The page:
Mongolia’s recent development trajectory has suffered from a range of interconnected shocks and stresses, shaped by conditions in the social, governance, economic and ecological systems.
The overreliance of the economy on the mining sector, and underinvestment in the country’s aging herding system have made Mongolians vulnerable to commodity price shocks, and rising unemployment and underemployment rates. These same conditions, combined with a poorly understood and weakly applied land law, have contributed to a rapid rise in livestock numbers and resulting rangeland degradation, conditions that create a negatively reinforcing downward spiral.
Increasingly unfavorable conditions in rural areas have driven unsustainable rates of urban migration to the capital Ulaanbaatar. Unfortunately, many of those transitioning out of the herding system have found few viable alternatives in cities. The large demographic of 15-29 year olds who come to the capital for better education are unable to find jobs after graduation. Many urban migrants are forced to reside on the outskirts of the city in ger districts, where poor service delivery contributes to pollution, health problems, as well as high rates of alcoholism and gender-based violence.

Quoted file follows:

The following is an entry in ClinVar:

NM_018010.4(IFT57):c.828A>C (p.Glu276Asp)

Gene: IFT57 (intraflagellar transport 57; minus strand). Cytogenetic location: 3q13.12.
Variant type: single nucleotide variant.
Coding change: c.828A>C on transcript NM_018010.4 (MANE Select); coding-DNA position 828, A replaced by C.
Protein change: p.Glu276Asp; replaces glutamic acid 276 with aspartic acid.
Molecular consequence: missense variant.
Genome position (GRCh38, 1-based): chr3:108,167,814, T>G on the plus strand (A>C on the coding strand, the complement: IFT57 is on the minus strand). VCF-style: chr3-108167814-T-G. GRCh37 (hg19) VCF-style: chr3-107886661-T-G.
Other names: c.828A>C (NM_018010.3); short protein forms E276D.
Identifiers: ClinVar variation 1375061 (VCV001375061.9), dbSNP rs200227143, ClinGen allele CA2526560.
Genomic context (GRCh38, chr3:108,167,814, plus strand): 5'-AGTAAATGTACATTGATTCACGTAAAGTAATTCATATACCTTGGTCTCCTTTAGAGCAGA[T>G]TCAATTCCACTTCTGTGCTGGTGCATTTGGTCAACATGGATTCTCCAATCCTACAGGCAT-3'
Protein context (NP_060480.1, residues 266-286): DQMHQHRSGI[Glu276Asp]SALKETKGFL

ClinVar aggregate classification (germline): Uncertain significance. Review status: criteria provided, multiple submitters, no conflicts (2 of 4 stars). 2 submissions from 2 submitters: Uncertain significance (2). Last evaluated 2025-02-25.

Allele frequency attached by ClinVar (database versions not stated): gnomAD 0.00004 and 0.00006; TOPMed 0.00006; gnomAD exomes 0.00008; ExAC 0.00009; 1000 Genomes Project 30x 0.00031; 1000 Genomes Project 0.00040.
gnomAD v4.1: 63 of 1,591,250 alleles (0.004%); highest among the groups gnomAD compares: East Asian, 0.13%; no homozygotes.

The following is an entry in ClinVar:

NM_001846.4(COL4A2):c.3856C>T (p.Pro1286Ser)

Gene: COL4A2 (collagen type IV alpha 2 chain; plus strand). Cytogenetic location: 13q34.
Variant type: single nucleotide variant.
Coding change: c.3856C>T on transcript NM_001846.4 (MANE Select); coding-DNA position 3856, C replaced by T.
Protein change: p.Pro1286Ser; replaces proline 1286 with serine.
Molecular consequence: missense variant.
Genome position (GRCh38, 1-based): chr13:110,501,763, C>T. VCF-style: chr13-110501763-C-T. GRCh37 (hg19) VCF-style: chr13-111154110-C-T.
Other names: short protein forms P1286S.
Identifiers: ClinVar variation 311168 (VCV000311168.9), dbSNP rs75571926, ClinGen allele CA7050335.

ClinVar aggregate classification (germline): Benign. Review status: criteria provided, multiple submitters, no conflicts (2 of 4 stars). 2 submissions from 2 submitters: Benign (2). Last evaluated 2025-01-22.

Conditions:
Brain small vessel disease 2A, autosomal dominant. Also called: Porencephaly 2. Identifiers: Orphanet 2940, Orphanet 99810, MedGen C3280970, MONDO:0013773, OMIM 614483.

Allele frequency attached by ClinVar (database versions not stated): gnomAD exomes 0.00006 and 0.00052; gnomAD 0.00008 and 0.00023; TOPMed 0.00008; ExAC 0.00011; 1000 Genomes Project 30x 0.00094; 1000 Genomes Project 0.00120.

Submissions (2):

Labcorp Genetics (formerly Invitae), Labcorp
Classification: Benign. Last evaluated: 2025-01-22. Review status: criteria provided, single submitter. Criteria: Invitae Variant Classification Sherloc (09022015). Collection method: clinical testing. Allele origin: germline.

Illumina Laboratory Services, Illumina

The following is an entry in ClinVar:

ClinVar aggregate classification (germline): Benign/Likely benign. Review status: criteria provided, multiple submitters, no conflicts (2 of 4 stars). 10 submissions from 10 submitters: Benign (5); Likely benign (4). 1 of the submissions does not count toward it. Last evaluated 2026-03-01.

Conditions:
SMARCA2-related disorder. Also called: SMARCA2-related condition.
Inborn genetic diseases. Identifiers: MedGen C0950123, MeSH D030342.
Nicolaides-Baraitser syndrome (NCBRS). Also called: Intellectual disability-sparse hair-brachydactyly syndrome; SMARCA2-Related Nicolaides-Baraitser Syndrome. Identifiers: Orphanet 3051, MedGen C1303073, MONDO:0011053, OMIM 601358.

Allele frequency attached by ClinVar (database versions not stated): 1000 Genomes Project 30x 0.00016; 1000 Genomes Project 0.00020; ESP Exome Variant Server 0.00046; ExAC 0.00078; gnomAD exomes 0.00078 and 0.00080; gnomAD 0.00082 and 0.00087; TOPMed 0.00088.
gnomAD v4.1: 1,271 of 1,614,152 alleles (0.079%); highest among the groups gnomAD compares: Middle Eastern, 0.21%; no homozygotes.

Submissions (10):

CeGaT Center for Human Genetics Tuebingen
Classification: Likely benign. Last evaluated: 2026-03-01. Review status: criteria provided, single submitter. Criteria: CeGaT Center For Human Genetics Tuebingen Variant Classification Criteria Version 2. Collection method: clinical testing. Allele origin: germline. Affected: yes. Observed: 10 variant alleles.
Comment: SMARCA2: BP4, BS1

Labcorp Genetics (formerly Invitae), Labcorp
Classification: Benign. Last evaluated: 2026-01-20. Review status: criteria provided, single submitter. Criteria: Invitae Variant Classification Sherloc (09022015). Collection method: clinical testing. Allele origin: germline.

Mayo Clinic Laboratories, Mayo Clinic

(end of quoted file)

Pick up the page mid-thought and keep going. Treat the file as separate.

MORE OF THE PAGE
In 2016, as part of the start-up of its Resilient Communities Program, and in collaboration with partners, donors and citizen groups, Mercy Corps conducted a Strategic Resilience Assessment (STRESS) focusing on Mongolia’s herding communities and rapidly urbanizing areas. The goal of the assessment was to develop a long-term strategy for supporting sustained, inclusive growth in Mongolia using a resilience approach. The STRESS process helped to examine connections among social, ecological and economic systems, and how these impacted households’ and communities’ well-being in the face of shocks and stresses as well as identified what combination of resilience capacities are most needed in Mongolia to successfully manage risks into the future.